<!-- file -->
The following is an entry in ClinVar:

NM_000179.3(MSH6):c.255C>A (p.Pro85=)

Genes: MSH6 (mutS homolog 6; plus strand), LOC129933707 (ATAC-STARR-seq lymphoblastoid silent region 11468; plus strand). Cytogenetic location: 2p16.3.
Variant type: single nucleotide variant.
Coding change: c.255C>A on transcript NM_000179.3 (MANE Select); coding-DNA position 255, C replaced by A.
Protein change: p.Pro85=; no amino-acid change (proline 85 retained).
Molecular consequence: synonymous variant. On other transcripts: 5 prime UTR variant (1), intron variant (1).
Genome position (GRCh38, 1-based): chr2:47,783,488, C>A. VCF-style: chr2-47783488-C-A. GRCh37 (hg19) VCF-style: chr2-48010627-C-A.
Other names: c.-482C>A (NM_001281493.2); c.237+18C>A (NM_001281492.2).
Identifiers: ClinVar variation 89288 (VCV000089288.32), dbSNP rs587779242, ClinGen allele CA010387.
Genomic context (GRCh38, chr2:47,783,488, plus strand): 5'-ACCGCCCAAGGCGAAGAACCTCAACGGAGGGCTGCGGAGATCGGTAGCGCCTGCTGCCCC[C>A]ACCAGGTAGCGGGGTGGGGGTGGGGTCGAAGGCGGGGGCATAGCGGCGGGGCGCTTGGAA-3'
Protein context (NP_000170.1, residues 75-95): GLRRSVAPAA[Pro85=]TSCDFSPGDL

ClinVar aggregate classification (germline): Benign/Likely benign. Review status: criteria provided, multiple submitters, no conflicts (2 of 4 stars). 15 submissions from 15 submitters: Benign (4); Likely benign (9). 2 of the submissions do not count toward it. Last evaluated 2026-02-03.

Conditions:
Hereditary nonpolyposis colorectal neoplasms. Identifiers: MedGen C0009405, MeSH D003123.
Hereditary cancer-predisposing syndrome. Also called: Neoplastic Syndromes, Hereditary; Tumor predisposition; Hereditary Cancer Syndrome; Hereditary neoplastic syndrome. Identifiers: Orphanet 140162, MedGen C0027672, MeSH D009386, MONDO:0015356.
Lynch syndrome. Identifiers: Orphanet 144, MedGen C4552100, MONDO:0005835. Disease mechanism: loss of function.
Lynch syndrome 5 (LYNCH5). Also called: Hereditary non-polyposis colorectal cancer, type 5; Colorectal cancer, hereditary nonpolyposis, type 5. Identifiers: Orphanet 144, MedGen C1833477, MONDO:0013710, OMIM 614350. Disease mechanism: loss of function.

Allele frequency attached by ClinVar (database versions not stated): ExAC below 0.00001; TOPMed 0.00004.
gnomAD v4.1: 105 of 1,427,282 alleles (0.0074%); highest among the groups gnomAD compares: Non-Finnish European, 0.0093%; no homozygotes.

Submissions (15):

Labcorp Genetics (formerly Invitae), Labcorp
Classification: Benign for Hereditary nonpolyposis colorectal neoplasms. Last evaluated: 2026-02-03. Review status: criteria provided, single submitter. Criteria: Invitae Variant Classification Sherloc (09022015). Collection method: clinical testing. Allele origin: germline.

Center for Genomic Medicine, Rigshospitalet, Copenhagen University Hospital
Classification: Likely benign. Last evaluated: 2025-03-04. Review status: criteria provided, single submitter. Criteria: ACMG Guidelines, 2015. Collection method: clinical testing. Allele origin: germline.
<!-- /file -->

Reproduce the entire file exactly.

The following is an entry in ClinVar:

NM_000179.3(MSH6):c.255C>A (p.Pro85=)

Genes: MSH6 (mutS homolog 6; plus strand), LOC129933707 (ATAC-STARR-seq lymphoblastoid silent region 11468; plus strand). Cytogenetic location: 2p16.3.
Variant type: single nucleotide variant.
Coding change: c.255C>A on transcript NM_000179.3 (MANE Select); coding-DNA position 255, C replaced by A.
Protein change: p.Pro85=; no amino-acid change (proline 85 retained).
Molecular consequence: synonymous variant. On other transcripts: 5 prime UTR variant (1), intron variant (1).
Genome position (GRCh38, 1-based): chr2:47,783,488, C>A. VCF-style: chr2-47783488-C-A. GRCh37 (hg19) VCF-style: chr2-48010627-C-A.
Other names: c.-482C>A (NM_001281493.2); c.237+18C>A (NM_001281492.2).
Identifiers: ClinVar variation 89288 (VCV000089288.32), dbSNP rs587779242, ClinGen allele CA010387.
Genomic context (GRCh38, chr2:47,783,488, plus strand): 5'-ACCGCCCAAGGCGAAGAACCTCAACGGAGGGCTGCGGAGATCGGTAGCGCCTGCTGCCCC[C>A]ACCAGGTAGCGGGGTGGGGGTGGGGTCGAAGGCGGGGGCATAGCGGCGGGGCGCTTGGAA-3'
Protein context (NP_000170.1, residues 75-95): GLRRSVAPAA[Pro85=]TSCDFSPGDL

ClinVar aggregate classification (germline): Benign/Likely benign. Review status: criteria provided, multiple submitters, no conflicts (2 of 4 stars). 15 submissions from 15 submitters: Benign (4); Likely benign (9). 2 of the submissions do not count toward it. Last evaluated 2026-02-03.

Conditions:
Hereditary nonpolyposis colorectal neoplasms. Identifiers: MedGen C0009405, MeSH D003123.
Hereditary cancer-predisposing syndrome. Also called: Neoplastic Syndromes, Hereditary; Tumor predisposition; Hereditary Cancer Syndrome; Hereditary neoplastic syndrome. Identifiers: Orphanet 140162, MedGen C0027672, MeSH D009386, MONDO:0015356.
Lynch syndrome. Identifiers: Orphanet 144, MedGen C4552100, MONDO:0005835. Disease mechanism: loss of function.
Lynch syndrome 5 (LYNCH5). Also called: Hereditary non-polyposis colorectal cancer, type 5; Colorectal cancer, hereditary nonpolyposis, type 5. Identifiers: Orphanet 144, MedGen C1833477, MONDO:0013710, OMIM 614350. Disease mechanism: loss of function.

Allele frequency attached by ClinVar (database versions not stated): ExAC below 0.00001; TOPMed 0.00004.
gnomAD v4.1: 105 of 1,427,282 alleles (0.0074%); highest among the groups gnomAD compares: Non-Finnish European, 0.0093%; no homozygotes.

Submissions (15):

Labcorp Genetics (formerly Invitae), Labcorp
Classification: Benign for Hereditary nonpolyposis colorectal neoplasms. Last evaluated: 2026-02-03. Review status: criteria provided, single submitter. Criteria: Invitae Variant Classification Sherloc (09022015). Collection method: clinical testing. Allele origin: germline.

Center for Genomic Medicine, Rigshospitalet, Copenhagen University Hospital
Classification: Likely benign. Last evaluated: 2025-03-04. Review status: criteria provided, single submitter. Criteria: ACMG Guidelines, 2015. Collection method: clinical testing. Allele origin: germline.